Skip to Main Content
Book Chapter

Colon fold belt of Honduras: Evidence for Late Cretaceous collision between the continental Chortis block and intra-oceanic Caribbean arc

By
Robert D. Rogers
Robert D. Rogers
1
Institute for Geophysics, Jackson School of Geosciences, University of Texas at Austin, J.J. Pickle Research Campus, Bldg. 196 (ROC), 10100 Burnet Road (R2200), Austin, Texas 78758-4445, USA
Search for other works by this author on:
Paul Mann
Paul Mann
1
Institute for Geophysics, Jackson School of Geosciences, University of Texas at Austin, J.J. Pickle Research Campus, Bldg. 196 (ROC), 10100 Burnet Road (R2200), Austin, Texas 78758-4445, USA
Search for other works by this author on:
Peter A. Emmet
Peter A. Emmet
2
Cy-Fair College, Fairbanks Center, 14955 Northwest Freeway, Houston, Texas 77040, USA
Search for other works by this author on:
Margaret E. Venable
Margaret E. Venable
3
Consultant, Exploration Geology, 3000 Brady Hoffman Road, Lincolnton, North Carolina 28092-8220, USA
Search for other works by this author on:
Published:
January 01, 2007

We document a previously unrecognized, thin-skinned arc-continental collisional zone, termed here the Colon fold-thrust belt, which trends northeastward for 350 km near the Honduras-Nicaragua border region. The Colon belt occurs in three collinear segments: (1) a 200-km-long belt of remote but well-exposed Jurassic–Late Cretaceous rock outcrops described from original geologic mapping presented in this study; (2) a 75-km-long subsurface belt of Jurassic–Late Cretaceous rocks known from onland seismic reflection studies and exploration drilling for oil; and (3) an offshore 75-km-long subsurface belt of Late Cretaceous to Eocene rocks known from exploration studies. These three segments share a continuity of the deformation front and associated folds, as well as a similar timing of fold-thrust deformation (segment one: post-Campanian; segment two: post–Late Cretaceous; segment three: post-Cretaceous and possible to Eocene); and all segments display southeastward-dipping thrusts and related northeastward-verging folds that structurally elevate Cretaceous rocks.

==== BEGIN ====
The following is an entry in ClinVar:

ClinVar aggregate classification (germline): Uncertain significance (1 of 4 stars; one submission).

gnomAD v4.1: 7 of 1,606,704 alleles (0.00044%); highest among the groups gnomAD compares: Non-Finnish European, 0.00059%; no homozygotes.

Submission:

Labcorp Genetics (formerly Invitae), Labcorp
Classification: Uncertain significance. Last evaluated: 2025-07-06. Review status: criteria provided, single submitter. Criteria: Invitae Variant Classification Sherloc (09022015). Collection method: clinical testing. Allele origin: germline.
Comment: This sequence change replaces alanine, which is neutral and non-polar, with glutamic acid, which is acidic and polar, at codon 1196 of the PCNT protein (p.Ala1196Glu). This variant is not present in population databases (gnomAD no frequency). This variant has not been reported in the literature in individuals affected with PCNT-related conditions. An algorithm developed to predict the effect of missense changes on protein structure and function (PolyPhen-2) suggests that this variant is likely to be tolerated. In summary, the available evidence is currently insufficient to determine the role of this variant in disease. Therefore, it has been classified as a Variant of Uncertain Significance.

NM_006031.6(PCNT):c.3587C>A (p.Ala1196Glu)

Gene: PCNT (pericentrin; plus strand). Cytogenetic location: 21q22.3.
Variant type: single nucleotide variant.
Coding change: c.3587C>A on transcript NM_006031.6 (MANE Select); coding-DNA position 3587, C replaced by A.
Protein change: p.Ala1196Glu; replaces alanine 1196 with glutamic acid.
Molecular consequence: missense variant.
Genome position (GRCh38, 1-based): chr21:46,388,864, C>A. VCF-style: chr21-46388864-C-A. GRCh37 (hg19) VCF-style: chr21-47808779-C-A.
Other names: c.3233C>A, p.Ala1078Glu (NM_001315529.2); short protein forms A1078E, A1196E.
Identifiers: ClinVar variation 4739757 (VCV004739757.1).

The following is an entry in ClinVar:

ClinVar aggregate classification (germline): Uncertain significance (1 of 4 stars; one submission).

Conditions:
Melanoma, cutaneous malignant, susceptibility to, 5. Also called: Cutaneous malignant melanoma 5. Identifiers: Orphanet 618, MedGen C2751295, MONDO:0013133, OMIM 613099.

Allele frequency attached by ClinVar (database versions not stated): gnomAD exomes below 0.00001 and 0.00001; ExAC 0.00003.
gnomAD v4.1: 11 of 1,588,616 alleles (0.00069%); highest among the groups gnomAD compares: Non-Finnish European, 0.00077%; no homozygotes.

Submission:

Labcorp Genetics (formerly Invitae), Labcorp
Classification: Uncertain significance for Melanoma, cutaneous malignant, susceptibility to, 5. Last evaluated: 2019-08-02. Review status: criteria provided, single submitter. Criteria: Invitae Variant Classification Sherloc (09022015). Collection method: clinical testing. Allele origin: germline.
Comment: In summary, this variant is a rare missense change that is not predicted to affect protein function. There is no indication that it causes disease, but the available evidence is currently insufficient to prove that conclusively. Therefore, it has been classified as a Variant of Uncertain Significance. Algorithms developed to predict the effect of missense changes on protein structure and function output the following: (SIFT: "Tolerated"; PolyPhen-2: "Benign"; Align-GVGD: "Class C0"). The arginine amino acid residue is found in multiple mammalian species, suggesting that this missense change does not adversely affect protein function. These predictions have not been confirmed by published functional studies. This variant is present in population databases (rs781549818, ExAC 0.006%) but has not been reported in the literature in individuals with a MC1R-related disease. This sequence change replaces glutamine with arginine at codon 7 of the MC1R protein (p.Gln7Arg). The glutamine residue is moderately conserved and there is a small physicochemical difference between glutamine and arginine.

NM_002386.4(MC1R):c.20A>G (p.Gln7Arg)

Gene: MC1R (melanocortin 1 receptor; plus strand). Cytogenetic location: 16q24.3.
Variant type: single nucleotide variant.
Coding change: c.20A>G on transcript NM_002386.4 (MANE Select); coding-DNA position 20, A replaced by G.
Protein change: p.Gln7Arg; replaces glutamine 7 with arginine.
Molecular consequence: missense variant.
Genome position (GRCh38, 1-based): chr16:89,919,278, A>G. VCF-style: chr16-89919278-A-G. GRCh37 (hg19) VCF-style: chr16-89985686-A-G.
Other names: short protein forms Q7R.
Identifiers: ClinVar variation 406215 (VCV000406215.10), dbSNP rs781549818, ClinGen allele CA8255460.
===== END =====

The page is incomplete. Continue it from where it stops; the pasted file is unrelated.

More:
The structural position of the Siuna belt of oceanic island arc affinity to the south of the Colon fold-thrust belt, its association with calc-alkaline volcanic rocks of the Caribbean arc, and its Campanian (75 Ma) emplacement age, suggest that the Siuna belt was overthrust to the north and northwest onto the hanging wall of the Colon fold-thrust belt. The northwestward-transported Colon fold-thrust belt and adjacent Siuna belt document a Late Cretaceous collisional event between a south-facing continental margin of the Chortis block of northern Central America and an eastward and north-eastward-moving, Early to Late Cretaceous Caribbean arc system.

You do not currently have access to this article.

Figures & Tables

Contents

GSA Special Papers

Geologic and Tectonic Development of the Caribbean Plate Boundary in Northern Central America

Paul Mann
Paul Mann
Search for other works by this author on:
Geological Society of America
Volume
428
ISBN print:
9780813724287
Publication date:
January 01, 2007

References

Related

Citing Books via

Related Book Content
Close Modal
This Feature Is Available To Subscribers Only

Sign In or Create an Account

Close Modal
Close Modal